Fig. 3
figure3

Bar chart (a) and Venn diagram (b) statistics for differentially expressed transcripts (DETs) identified from pairwise comparison of adjacent development stages in H. nobilis

The top GO function (biological process, BP) and KEGG pathway enrichment terms for the pairwise comparisons (up- and down-regulated) between adjacent development stages are shown in Additional file 6: Table S3. Based on the GO (BP) terms enriched, we constructed a rough transcriptomic dynamic map for the early developmental period in the H. nobilis (Fig. 4). There are some biological processes (related to ontogenesis, organogenesis, morphological change, immune and nervous system development, etc.) that were differentially regulated in certain periods. In view of the largest difference detected between DS2 and DS1, the top specific GO (BP) and KEGG pathway enrichments in DS2 vs. DS1 were plotted in Fig. 5. We noticed that several biological processes (egg coat formation, gene silencing by RNA, miRNA mediated inhibition of translation, and piRNA metabolic process, etc.) and metabolic pathways (estrogen signaling pathway, progesterone-mediated oocyte maturation, and prolactin signaling pathway) might be related to maternal mRNA expression and degradation in the down-regulated DETs in the pairwise comparison. In contrast, the abundance up-regulated DETs enriched in “DNA integration”, “translation” biological processes, and “ribosome” pathway, might predict the activation and translation of zygotic mRNA in this developmental period.

Fig. 4
figure4

Differentially regulated GO (gene ontology; biology process) terms enriched for differentially expressed transcripts (DETs) identified from pairwise comparison of adjacent development stages in H. nobilis

Fig. 5
figure5

The top GO (gene ontology; biology process) (a) and Kyoto Encyclopedia of Genes and Genomes (KEGG) pathway (b, and c for down- and up-regulated, respectively) enrichments for the differentially expressed transcripts (DETs) detected in the DS2 vs. DS1 comparison

Based on the pairwise DETs in DS2 vs. DS1, the (combination core) known PPIs from the STRING database were used to construct PPI networks (Fig. 6). The genes (or proteins) from the same pathway or related pathways were integrated together, and some of those pathways were detected among the KEGG enrichment terms (i.e., “ribosome”, and “oxidative phosphorylation” pathways were enriched in the up-regulated terms; and “progesterone-mediated oocyte maturation” pathways was enriched in the down-regulated terms, as shown in Fig. 5).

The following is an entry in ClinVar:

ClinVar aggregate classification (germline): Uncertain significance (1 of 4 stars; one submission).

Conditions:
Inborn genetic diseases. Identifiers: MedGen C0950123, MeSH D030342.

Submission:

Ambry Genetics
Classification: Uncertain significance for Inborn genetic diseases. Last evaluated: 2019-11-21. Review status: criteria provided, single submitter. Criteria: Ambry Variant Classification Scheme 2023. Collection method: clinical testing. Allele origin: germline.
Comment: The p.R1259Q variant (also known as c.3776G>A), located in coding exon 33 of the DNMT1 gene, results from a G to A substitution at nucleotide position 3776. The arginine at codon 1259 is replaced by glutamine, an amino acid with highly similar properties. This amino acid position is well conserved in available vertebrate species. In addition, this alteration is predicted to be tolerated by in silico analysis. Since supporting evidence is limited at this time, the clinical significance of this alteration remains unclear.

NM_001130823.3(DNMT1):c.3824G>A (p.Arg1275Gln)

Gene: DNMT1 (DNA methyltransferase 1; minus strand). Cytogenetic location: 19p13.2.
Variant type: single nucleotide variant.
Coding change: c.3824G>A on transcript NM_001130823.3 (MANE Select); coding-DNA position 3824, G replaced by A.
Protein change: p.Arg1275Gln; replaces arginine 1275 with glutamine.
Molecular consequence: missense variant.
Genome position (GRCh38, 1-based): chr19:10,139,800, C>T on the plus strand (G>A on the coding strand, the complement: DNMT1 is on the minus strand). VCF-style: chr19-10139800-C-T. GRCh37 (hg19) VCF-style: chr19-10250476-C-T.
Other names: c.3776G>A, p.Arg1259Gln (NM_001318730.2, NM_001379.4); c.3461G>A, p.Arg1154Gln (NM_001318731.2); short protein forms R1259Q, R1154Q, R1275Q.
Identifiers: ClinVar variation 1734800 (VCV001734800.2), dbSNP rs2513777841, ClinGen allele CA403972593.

Fig. 6
figure6

The protein-protein interaction (PPI) networks structured for the differentially expressed transcripts (DETs) identified from the DS2 vs. DS1 comparison, based on the top combination cores with the STRING database

Series-cluster analysis, enrichment, and co-expression analysis

To analyze the transcripts’ expression trends during the early development period, a total of 30,199 DETs were classified into nine simulation profiles (P < 0.05) based on the mean FPKM values of the unigenes in each stage (Fig. 7a). The specific profiles such as continuously decreasing (profile_8), continuously increasing expression (profile_39), and oscillatory expression (profile_48) were identified, which implied that during the early developmental period, gene expression is strictly regulated. We noticed that profile_48 might be related to hatching in the early development of H. nobilis, which showed a gradient increase before (DS1, DS2, and DS3) and during (DS4) the hatching stages, and then decreasing during the post-hatching stages (DS5, and DS6).

Fig. 7
figure7

Nine series-cluster profiles (a) simulated for the differentially expressed transcripts (DETs) expression tendency. The Kyoto Encyclopedia of Genes and Genomes (KEGG) enrichment for unigenes of profile_48 (b), a heatmap constructed for top 100 unigenes (calculated based on mean Fragments Per Kilobase of transcript per Million mapped reads, FPKM of DS3 and DS4 stages) from profile_48 across developmental stages (c), and the co-expression network shows the genes co-regulated with hatching enzyme gene (hce1) (d)